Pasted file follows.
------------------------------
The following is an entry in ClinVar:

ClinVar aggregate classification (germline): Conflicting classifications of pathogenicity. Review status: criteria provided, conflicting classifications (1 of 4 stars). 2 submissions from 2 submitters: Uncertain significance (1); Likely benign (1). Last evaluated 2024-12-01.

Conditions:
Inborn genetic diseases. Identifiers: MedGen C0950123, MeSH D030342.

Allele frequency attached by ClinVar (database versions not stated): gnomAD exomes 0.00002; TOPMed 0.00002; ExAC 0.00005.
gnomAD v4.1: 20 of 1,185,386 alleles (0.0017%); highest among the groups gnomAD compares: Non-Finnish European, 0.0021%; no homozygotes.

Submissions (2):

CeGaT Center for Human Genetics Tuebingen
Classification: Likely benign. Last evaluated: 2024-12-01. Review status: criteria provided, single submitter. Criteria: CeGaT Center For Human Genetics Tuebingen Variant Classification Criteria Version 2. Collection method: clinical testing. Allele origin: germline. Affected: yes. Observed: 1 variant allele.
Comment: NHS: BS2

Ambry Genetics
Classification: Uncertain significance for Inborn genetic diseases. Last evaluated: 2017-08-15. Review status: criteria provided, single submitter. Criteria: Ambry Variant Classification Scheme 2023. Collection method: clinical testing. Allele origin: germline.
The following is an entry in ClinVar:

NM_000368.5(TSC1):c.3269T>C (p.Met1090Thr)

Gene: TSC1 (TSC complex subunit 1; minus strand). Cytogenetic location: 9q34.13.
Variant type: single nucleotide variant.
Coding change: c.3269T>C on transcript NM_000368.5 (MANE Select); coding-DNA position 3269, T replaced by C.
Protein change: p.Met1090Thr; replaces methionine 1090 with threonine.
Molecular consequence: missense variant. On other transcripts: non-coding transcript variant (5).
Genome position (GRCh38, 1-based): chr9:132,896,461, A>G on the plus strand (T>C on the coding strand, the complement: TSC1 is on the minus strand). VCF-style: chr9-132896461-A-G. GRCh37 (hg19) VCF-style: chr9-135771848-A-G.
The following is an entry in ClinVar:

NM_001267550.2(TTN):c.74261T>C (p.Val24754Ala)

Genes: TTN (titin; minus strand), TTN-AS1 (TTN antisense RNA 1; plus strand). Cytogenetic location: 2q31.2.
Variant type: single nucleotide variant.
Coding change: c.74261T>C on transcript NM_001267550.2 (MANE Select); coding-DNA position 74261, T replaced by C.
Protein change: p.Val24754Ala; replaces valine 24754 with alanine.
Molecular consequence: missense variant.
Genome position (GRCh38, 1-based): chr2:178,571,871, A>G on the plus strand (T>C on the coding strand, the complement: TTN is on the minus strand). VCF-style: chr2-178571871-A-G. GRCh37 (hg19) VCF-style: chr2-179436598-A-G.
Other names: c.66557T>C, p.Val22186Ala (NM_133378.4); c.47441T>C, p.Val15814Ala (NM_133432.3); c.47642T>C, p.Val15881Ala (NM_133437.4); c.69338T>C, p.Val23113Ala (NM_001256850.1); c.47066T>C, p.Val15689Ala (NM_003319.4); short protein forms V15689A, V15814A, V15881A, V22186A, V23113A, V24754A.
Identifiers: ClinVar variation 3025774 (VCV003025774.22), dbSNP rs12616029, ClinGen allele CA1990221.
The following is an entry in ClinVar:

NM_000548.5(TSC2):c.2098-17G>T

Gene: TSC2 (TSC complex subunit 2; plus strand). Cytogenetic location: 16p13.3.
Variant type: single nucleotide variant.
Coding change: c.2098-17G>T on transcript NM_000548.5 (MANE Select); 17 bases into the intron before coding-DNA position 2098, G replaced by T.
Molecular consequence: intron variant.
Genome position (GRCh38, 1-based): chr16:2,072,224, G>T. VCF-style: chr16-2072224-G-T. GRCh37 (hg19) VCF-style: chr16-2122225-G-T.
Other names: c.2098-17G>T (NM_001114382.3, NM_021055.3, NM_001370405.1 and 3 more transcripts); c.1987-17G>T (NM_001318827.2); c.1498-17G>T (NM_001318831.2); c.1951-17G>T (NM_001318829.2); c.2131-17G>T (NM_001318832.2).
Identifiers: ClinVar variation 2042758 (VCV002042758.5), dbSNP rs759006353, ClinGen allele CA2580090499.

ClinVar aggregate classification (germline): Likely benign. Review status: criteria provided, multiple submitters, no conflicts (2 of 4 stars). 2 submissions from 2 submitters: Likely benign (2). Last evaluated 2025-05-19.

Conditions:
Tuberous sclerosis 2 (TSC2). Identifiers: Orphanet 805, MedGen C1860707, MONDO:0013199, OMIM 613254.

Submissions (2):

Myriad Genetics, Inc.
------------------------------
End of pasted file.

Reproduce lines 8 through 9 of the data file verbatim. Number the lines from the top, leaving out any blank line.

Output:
CeGaT Center for Human Genetics Tuebingen
Classification: Likely benign. Last evaluated: 2024-12-01. Review status: criteria provided, single submitter. Criteria: CeGaT Center For Human Genetics Tuebingen Variant Classification Criteria Version 2. Collection method: clinical testing. Allele origin: germline. Affected: yes. Observed: 1 variant allele.